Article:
TMZ: Not being an artist myself, I was an eager new student of the teachings of legends whose names I’d only heard in passing in my years at Disney. Central to these figures were people like Don Graham, a Chouinard Art Institute grad and fine artist whom Walt entrusted with running the training efforts, and also animators like Bill Tytla, whose expertise lives on through the lecture note transcriptions from recordings taken at the classes. Reading these gave me a greatly deeper appreciation and understanding of the art of animation on so many levels, plus a keen sense of the culture of that era as expressed through the topics and the language. Speaking of the language, I’ll admit that I giggled every time I read the word “fanny” being used in discussions about the way The Goof [Goofy] should move, or when the artists were viewing live action footage of someone walking.
LAAE: What steps did you take in pitching this book to Disney Editions (i.e., the publishing imprint)?
DH: Along with an outline, we prepared a series of photos and copies of the lectures and ephemera from the period. We stressed that these were virtually lost lectures (although a few artists with photocopies-of-photocopies-of-photocopies of a few lectures and I knew that they existed) and were never published. We explained the importance, not only of Disney history, but of early Hollywood history, as this book would describe the journey from black-and-white silent cartoons to fully and lushly produced animated feature films.
LAAE: How were you able to unearth the actual ‘lost lectures,’ or source material?
DH: Many of the transcripts were housed in the Walt Disney Archives or in the Disney Animation Research Library, but others survived only in the hands of collectors or others who had purchased copies at auction. Some even came from family members of those who lectured way back when. The same goes for the wide variety of art and photos used in the book.
TMZ: This book could have been several volumes of material! However, once we had a sense that we had located all of the lectures, we faced the monumental task of organizing and prioritizing everything to decide what would and would not be included in the book. We had a cap of 448 pages and tried to focus on the key figures in the development of the studio and of [theatrical] feature animation.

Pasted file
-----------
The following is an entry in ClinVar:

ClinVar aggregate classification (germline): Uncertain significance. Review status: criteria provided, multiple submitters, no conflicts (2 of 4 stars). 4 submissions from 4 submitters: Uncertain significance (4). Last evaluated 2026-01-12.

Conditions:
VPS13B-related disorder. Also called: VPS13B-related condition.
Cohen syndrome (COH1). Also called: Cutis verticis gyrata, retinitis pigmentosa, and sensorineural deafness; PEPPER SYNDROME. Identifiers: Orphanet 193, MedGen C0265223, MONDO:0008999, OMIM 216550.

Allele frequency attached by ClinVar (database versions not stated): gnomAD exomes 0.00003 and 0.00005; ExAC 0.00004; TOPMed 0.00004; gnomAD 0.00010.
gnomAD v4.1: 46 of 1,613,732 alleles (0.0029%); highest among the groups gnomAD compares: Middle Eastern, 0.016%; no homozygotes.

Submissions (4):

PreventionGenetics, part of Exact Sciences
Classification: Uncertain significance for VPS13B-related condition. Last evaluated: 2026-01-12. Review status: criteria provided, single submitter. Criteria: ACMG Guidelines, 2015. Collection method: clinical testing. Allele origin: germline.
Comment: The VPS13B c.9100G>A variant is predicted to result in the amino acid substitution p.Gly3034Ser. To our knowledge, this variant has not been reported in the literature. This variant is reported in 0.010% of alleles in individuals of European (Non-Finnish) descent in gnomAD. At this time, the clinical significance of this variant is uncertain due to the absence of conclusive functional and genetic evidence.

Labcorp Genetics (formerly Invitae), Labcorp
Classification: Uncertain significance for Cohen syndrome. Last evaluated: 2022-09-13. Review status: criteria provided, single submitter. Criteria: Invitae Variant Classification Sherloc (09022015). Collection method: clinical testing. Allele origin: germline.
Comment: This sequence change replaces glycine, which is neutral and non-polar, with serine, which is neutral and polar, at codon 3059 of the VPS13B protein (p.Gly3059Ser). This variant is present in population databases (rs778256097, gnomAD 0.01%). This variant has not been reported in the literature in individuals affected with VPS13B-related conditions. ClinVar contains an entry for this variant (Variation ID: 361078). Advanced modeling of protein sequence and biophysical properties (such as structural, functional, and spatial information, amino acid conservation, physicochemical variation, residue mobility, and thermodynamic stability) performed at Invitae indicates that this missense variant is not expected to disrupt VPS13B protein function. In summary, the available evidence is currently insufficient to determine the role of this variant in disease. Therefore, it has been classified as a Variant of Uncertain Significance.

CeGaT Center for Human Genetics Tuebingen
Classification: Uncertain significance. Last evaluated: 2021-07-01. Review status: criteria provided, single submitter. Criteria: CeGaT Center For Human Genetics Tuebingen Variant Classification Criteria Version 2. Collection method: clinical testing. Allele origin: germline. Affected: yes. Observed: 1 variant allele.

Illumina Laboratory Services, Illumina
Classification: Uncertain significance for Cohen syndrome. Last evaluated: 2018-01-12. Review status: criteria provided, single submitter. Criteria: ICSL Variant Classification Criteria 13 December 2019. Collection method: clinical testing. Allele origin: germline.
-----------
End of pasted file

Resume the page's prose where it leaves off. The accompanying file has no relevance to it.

DH: Some, like Don Graham, had hundreds of pages attributed to his/her/their name(s), so we selected key lectures that showcased contributions to drawing and action analysis. Other artists or instructors who talked in more technical terms were included, but in many cases are represented by a few pages to show that particular person’s area of expertise, so as not to leave the reader numbed by technical jargon.
LAAE: Do you plan a sequel or a follow-up to “Before Ever After?” If so . . . details, please!
DH: There are not plans for a sequel at this time, but it’s important to note that, since not all of the lectures made it into this book, there is the possibility to publish the entire collection of lectures, or at least share them perhaps online at some point in the future for researchers and historians.
LAAE: Hooray, and thanks!
In closing, the LA Animation Examiner draws special attention to Chapters 3 (“Gangsters, Models and Passion”) and Chapter 9 (“Innovation”). These sections highlight the usefulness of physical, gag-driven comedy in overall storytelling, and in the necessity of merchandise licensing programs, respectively. The LA Animation Examiner intends to employ the aforementioned lessons to create new, consumer-friendly animated projects to celebrate in future awards seasons! She encourages readers to do the same.
To immerse oneself in more historical Disney splendor, go to the websites of Disney Books and Disney Editions.